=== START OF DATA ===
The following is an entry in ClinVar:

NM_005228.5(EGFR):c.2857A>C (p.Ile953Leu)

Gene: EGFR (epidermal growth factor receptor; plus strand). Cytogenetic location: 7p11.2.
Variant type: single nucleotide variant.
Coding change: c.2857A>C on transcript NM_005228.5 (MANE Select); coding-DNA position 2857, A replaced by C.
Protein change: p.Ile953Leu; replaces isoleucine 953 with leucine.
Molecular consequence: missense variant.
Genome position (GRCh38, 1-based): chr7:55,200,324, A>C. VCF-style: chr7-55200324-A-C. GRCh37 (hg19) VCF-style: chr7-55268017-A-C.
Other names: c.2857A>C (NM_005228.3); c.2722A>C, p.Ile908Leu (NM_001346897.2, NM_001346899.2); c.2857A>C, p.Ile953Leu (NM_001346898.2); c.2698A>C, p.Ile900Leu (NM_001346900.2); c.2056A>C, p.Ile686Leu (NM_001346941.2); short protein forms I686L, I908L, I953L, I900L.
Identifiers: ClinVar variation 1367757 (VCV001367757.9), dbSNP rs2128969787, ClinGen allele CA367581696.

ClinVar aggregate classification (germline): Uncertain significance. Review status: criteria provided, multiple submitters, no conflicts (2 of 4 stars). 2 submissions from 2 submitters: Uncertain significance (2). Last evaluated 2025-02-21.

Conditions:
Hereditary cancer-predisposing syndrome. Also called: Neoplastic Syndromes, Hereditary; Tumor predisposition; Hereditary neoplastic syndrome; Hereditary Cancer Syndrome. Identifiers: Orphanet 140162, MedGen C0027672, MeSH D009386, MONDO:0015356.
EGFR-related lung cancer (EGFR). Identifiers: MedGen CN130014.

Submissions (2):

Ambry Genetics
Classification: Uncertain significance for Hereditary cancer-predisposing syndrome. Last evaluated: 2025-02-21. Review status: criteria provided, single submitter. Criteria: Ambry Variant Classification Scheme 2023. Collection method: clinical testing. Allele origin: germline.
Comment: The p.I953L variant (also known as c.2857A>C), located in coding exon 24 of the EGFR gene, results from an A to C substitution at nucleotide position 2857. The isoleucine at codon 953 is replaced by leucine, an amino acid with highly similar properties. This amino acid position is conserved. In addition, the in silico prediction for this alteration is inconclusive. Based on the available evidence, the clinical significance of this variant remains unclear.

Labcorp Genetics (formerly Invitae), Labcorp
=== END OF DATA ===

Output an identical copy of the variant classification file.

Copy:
The following is an entry in ClinVar:

NM_005228.5(EGFR):c.2857A>C (p.Ile953Leu)

Gene: EGFR (epidermal growth factor receptor; plus strand). Cytogenetic location: 7p11.2.
Variant type: single nucleotide variant.
Coding change: c.2857A>C on transcript NM_005228.5 (MANE Select); coding-DNA position 2857, A replaced by C.
Protein change: p.Ile953Leu; replaces isoleucine 953 with leucine.
Molecular consequence: missense variant.
Genome position (GRCh38, 1-based): chr7:55,200,324, A>C. VCF-style: chr7-55200324-A-C. GRCh37 (hg19) VCF-style: chr7-55268017-A-C.
Other names: c.2857A>C (NM_005228.3); c.2722A>C, p.Ile908Leu (NM_001346897.2, NM_001346899.2); c.2857A>C, p.Ile953Leu (NM_001346898.2); c.2698A>C, p.Ile900Leu (NM_001346900.2); c.2056A>C, p.Ile686Leu (NM_001346941.2); short protein forms I686L, I908L, I953L, I900L.
Identifiers: ClinVar variation 1367757 (VCV001367757.9), dbSNP rs2128969787, ClinGen allele CA367581696.

ClinVar aggregate classification (germline): Uncertain significance. Review status: criteria provided, multiple submitters, no conflicts (2 of 4 stars). 2 submissions from 2 submitters: Uncertain significance (2). Last evaluated 2025-02-21.

Conditions:
Hereditary cancer-predisposing syndrome. Also called: Neoplastic Syndromes, Hereditary; Tumor predisposition; Hereditary neoplastic syndrome; Hereditary Cancer Syndrome. Identifiers: Orphanet 140162, MedGen C0027672, MeSH D009386, MONDO:0015356.
EGFR-related lung cancer (EGFR). Identifiers: MedGen CN130014.

Submissions (2):

Ambry Genetics
Classification: Uncertain significance for Hereditary cancer-predisposing syndrome. Last evaluated: 2025-02-21. Review status: criteria provided, single submitter. Criteria: Ambry Variant Classification Scheme 2023. Collection method: clinical testing. Allele origin: germline.
Comment: The p.I953L variant (also known as c.2857A>C), located in coding exon 24 of the EGFR gene, results from an A to C substitution at nucleotide position 2857. The isoleucine at codon 953 is replaced by leucine, an amino acid with highly similar properties. This amino acid position is conserved. In addition, the in silico prediction for this alteration is inconclusive. Based on the available evidence, the clinical significance of this variant remains unclear.

Labcorp Genetics (formerly Invitae), Labcorp